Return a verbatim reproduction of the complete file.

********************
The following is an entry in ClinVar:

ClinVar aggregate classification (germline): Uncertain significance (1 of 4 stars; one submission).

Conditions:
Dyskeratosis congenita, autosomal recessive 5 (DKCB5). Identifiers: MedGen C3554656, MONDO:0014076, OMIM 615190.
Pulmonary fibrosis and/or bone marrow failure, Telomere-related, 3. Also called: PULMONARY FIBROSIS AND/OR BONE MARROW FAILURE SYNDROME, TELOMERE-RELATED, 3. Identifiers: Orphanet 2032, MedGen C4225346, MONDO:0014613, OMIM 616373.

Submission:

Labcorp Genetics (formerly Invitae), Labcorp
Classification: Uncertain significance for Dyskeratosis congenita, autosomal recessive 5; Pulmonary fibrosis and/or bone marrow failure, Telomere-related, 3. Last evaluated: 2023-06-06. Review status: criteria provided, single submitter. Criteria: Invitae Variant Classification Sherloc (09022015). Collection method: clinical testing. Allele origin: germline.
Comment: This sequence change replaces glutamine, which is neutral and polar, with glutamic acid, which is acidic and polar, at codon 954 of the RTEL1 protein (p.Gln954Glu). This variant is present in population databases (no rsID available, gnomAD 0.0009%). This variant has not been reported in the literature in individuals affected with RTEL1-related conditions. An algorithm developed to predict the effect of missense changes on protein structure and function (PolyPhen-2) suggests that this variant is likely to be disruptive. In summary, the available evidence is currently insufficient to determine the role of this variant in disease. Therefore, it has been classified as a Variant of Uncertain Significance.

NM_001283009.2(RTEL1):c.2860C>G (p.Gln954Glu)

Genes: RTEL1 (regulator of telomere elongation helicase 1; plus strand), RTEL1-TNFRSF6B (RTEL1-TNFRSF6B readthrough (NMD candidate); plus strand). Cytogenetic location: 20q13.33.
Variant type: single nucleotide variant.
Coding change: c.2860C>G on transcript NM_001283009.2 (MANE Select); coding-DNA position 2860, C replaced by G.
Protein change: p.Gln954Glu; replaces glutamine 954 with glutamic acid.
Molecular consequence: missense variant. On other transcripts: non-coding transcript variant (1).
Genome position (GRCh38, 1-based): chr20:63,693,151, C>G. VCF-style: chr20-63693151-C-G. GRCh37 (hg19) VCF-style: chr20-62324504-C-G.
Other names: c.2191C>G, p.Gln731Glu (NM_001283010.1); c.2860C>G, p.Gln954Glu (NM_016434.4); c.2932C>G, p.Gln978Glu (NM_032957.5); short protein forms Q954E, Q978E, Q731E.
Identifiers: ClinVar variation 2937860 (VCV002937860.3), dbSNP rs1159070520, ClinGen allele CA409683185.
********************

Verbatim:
The following is an entry in ClinVar:

ClinVar aggregate classification (germline): Uncertain significance (1 of 4 stars; one submission).

Conditions:
Dyskeratosis congenita, autosomal recessive 5 (DKCB5). Identifiers: MedGen C3554656, MONDO:0014076, OMIM 615190.
Pulmonary fibrosis and/or bone marrow failure, Telomere-related, 3. Also called: PULMONARY FIBROSIS AND/OR BONE MARROW FAILURE SYNDROME, TELOMERE-RELATED, 3. Identifiers: Orphanet 2032, MedGen C4225346, MONDO:0014613, OMIM 616373.

Submission:

Labcorp Genetics (formerly Invitae), Labcorp
Classification: Uncertain significance for Dyskeratosis congenita, autosomal recessive 5; Pulmonary fibrosis and/or bone marrow failure, Telomere-related, 3. Last evaluated: 2023-06-06. Review status: criteria provided, single submitter. Criteria: Invitae Variant Classification Sherloc (09022015). Collection method: clinical testing. Allele origin: germline.
Comment: This sequence change replaces glutamine, which is neutral and polar, with glutamic acid, which is acidic and polar, at codon 954 of the RTEL1 protein (p.Gln954Glu). This variant is present in population databases (no rsID available, gnomAD 0.0009%). This variant has not been reported in the literature in individuals affected with RTEL1-related conditions. An algorithm developed to predict the effect of missense changes on protein structure and function (PolyPhen-2) suggests that this variant is likely to be disruptive. In summary, the available evidence is currently insufficient to determine the role of this variant in disease. Therefore, it has been classified as a Variant of Uncertain Significance.

NM_001283009.2(RTEL1):c.2860C>G (p.Gln954Glu)

Genes: RTEL1 (regulator of telomere elongation helicase 1; plus strand), RTEL1-TNFRSF6B (RTEL1-TNFRSF6B readthrough (NMD candidate); plus strand). Cytogenetic location: 20q13.33.
Variant type: single nucleotide variant.
Coding change: c.2860C>G on transcript NM_001283009.2 (MANE Select); coding-DNA position 2860, C replaced by G.
Protein change: p.Gln954Glu; replaces glutamine 954 with glutamic acid.
Molecular consequence: missense variant. On other transcripts: non-coding transcript variant (1).
Genome position (GRCh38, 1-based): chr20:63,693,151, C>G. VCF-style: chr20-63693151-C-G. GRCh37 (hg19) VCF-style: chr20-62324504-C-G.
Other names: c.2191C>G, p.Gln731Glu (NM_001283010.1); c.2860C>G, p.Gln954Glu (NM_016434.4); c.2932C>G, p.Gln978Glu (NM_032957.5); short protein forms Q954E, Q978E, Q731E.
Identifiers: ClinVar variation 2937860 (VCV002937860.3), dbSNP rs1159070520, ClinGen allele CA409683185.